Adjudications are less formal than Court proceedings but have a similar format. Prisoners are called into the Adjudication room, usually on the segregation unit, and asked to confirm their name, that they have received Notice of Report and whether they understand the procedure.

Prisoners should be asked whether they have had time to prepare a defence and whether they will be submitting a written defence. An adjournment should be sought if you are not fully prepared and you should seek urgent legal advice.

After a plea is taken and if the hearing goes ahead, the Reporting Officer will then give evidence. In most cases this will simply be a matter of him reading out the Notice of Report. The prisoner or the legal representative will then have the opportunity to ask the officer questions in relation to his account of events. It is important when doing so to consider each element of the offence(s) alleged.

Prisoners must also be given the opportunity to give their own evidence and at the end of the hearing submissions should be made as to why a prisoner the charge should not be proved if you have pleaded not guilty. Just as in the criminal Courts, the standard of proof that must be met before a prisoner can be found guilty is “beyond reasonable doubt”. If this high standard cannot be reached, then the charge should not be found proved.

What Sentence Will I Get?

If found guilty there is a broad range of punishments available to the Governor or Judge when passing sentence. An adjudicator should mark on the Notice of Hearing form (now referred to as a DIS7 formally known as a F256) the reasons why a particular sentence was given. Consideration should be given to relevant mitigating factors such as impact on the victim, early guilty pleas and the circumstances and seriousness of the offence. If appearing before the independent adjudicator there is a risk that a maximum of 42 additional days could be added to a prisoners sentence. It is strobgly advisable that in such cases you instruct an experienced Prison Law Solicitor to assist you and ensure that you are properly represented in order that they are able to mitigate on your behalf in advance of the passing of any sentence.

Can I Appeal?

If the adjudication took place in front of the Governor you can request a review under prison rule 61. To do so you must submit complaints form ADJ1 or contact a Solicitor who will write to the prison requesting a review of the adjudication. It is vital that the request for a review is made within six weeks of the date that the adjudication concluded. This review is considered on the papers only. If a prisoner is still unhappy with the decision then an appeal may be submitted to the Prison Ombudsman or Judicial Review proceedings may be considered.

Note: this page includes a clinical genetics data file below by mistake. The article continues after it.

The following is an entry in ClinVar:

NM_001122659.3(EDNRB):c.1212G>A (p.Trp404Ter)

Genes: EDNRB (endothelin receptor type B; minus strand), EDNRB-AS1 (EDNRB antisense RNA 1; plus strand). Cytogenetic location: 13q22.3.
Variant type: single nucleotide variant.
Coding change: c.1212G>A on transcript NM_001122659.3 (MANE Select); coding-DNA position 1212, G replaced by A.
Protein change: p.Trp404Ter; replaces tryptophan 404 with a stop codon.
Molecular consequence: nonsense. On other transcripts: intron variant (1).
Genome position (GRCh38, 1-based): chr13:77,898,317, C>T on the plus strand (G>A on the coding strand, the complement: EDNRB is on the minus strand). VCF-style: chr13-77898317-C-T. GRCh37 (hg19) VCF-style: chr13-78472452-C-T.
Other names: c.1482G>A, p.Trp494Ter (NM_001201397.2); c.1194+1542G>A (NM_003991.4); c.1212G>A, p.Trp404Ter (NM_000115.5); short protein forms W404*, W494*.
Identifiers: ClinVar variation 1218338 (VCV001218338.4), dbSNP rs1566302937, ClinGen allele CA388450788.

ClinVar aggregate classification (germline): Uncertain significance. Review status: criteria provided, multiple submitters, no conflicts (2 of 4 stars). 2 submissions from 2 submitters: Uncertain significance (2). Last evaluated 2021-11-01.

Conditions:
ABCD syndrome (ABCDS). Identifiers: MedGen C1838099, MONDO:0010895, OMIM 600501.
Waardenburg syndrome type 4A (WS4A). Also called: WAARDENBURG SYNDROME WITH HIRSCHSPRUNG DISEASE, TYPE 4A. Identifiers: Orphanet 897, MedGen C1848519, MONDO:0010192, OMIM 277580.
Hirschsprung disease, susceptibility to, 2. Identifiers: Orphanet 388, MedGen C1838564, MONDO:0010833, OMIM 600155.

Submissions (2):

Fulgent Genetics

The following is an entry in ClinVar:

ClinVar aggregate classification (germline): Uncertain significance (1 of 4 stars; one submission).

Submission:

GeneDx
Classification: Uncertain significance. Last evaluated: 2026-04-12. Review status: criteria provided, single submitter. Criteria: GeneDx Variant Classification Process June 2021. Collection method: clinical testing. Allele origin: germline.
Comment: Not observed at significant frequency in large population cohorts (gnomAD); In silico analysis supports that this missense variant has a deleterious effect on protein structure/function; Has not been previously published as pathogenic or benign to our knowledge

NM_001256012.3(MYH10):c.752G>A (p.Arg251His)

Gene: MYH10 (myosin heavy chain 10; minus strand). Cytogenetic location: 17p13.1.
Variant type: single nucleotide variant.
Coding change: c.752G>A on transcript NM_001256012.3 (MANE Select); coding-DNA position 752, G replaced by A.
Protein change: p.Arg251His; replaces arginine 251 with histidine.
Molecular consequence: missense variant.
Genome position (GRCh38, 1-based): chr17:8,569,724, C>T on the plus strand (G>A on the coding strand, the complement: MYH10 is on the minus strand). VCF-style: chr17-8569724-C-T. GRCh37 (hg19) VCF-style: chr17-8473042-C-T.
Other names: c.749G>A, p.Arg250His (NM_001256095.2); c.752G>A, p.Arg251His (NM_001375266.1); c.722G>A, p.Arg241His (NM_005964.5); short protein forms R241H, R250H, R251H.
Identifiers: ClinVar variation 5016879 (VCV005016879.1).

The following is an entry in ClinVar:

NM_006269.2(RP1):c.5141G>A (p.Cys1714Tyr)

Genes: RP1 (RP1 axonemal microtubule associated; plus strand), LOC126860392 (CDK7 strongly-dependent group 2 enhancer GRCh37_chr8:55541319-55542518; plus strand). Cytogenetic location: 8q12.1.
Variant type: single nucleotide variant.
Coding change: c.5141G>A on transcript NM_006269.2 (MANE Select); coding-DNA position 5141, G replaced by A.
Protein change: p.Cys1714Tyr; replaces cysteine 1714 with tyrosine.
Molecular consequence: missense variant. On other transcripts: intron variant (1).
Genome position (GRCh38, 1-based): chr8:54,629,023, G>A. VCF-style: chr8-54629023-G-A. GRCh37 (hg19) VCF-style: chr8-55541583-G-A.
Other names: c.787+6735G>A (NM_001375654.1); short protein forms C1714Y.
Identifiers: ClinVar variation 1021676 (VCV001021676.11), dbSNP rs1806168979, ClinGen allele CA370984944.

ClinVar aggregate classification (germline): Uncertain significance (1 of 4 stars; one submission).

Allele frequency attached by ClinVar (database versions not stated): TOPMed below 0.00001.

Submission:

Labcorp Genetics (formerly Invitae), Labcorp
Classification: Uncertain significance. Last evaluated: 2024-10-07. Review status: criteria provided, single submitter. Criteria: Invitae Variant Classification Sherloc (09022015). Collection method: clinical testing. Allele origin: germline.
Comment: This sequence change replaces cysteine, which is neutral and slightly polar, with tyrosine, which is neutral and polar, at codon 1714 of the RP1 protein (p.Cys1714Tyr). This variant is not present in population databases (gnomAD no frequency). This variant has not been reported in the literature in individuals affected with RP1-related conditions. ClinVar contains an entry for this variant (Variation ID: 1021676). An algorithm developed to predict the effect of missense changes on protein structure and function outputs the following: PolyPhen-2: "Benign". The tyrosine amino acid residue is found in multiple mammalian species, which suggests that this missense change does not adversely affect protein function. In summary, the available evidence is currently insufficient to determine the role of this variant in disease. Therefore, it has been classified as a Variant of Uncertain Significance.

Findings of guilt by an Independent Adjudicator can only be challenged by way judicial review. Judicial review is a highly specialised area of the law and you should therefore instruct a solicitor if you wish to pursue this avenue. An application for Judicial Review will be appropriate if it appears that the hearing was procedurally flawed or unfair.

Punishments imposed by an Independent Adjudicators can however be challenged in writing to  the Senior District Judge at the Chief Magistrates Office, it is wise to request that a solicitor do this for you. This application MUST be done within 14 days of the adjudication and could result in a punishment being reduced, upheld or quashed entirely.

The sting in the tail…

The unseen punishment that an adverse adjudication result carries is the fact it is always be on a prisoner’s record. It will be noted by every Parole Board, Re-categorisation clerk and when considering Release On Temporary Licence or Home Detention Curfew application for the remained of the sentence. This will not be mentioned when you are asked to enter a plea and it is therefore important that you carefully consider instructing a solicitor as soon as you get a “nicking”.

In summary, adjudications are a complex area of prison law and one which can have a hugely detrimental impact on your chances of progressing through the prison system, but you are not alone. You have the right to instruct a solicitor to fight your corner and in most cases this can be done on a legal aid basis subject to means testing.

HINE Solicitors have a specialist Prison Law department who assist prisoners Nationwide with adjudications whether it be by providing representations and advice  for a Governor’s Adjudication or attending and representing a prisoner in person before any Independent Adjudicator.